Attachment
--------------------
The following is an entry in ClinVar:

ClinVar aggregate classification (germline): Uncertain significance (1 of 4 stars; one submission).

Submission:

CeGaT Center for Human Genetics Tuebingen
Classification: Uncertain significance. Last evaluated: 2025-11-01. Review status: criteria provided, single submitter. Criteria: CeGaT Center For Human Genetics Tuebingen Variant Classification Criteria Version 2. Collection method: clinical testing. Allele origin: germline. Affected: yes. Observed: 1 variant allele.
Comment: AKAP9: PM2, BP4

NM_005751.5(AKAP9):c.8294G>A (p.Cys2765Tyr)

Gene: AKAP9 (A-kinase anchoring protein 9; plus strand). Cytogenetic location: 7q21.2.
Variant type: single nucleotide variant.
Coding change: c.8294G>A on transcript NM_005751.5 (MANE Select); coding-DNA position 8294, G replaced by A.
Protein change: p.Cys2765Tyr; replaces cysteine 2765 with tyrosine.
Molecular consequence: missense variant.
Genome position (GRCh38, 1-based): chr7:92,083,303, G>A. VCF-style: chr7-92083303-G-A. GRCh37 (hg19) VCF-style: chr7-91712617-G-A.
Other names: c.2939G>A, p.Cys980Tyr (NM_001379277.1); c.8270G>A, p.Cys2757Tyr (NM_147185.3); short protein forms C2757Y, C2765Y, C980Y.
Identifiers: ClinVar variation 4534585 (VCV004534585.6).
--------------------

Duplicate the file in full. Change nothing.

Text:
The following is an entry in ClinVar:

ClinVar aggregate classification (germline): Uncertain significance (1 of 4 stars; one submission).

Submission:

CeGaT Center for Human Genetics Tuebingen
Classification: Uncertain significance. Last evaluated: 2025-11-01. Review status: criteria provided, single submitter. Criteria: CeGaT Center For Human Genetics Tuebingen Variant Classification Criteria Version 2. Collection method: clinical testing. Allele origin: germline. Affected: yes. Observed: 1 variant allele.
Comment: AKAP9: PM2, BP4

NM_005751.5(AKAP9):c.8294G>A (p.Cys2765Tyr)

Gene: AKAP9 (A-kinase anchoring protein 9; plus strand). Cytogenetic location: 7q21.2.
Variant type: single nucleotide variant.
Coding change: c.8294G>A on transcript NM_005751.5 (MANE Select); coding-DNA position 8294, G replaced by A.
Protein change: p.Cys2765Tyr; replaces cysteine 2765 with tyrosine.
Molecular consequence: missense variant.
Genome position (GRCh38, 1-based): chr7:92,083,303, G>A. VCF-style: chr7-92083303-G-A. GRCh37 (hg19) VCF-style: chr7-91712617-G-A.
Other names: c.2939G>A, p.Cys980Tyr (NM_001379277.1); c.8270G>A, p.Cys2757Tyr (NM_147185.3); short protein forms C2757Y, C2765Y, C980Y.
Identifiers: ClinVar variation 4534585 (VCV004534585.6).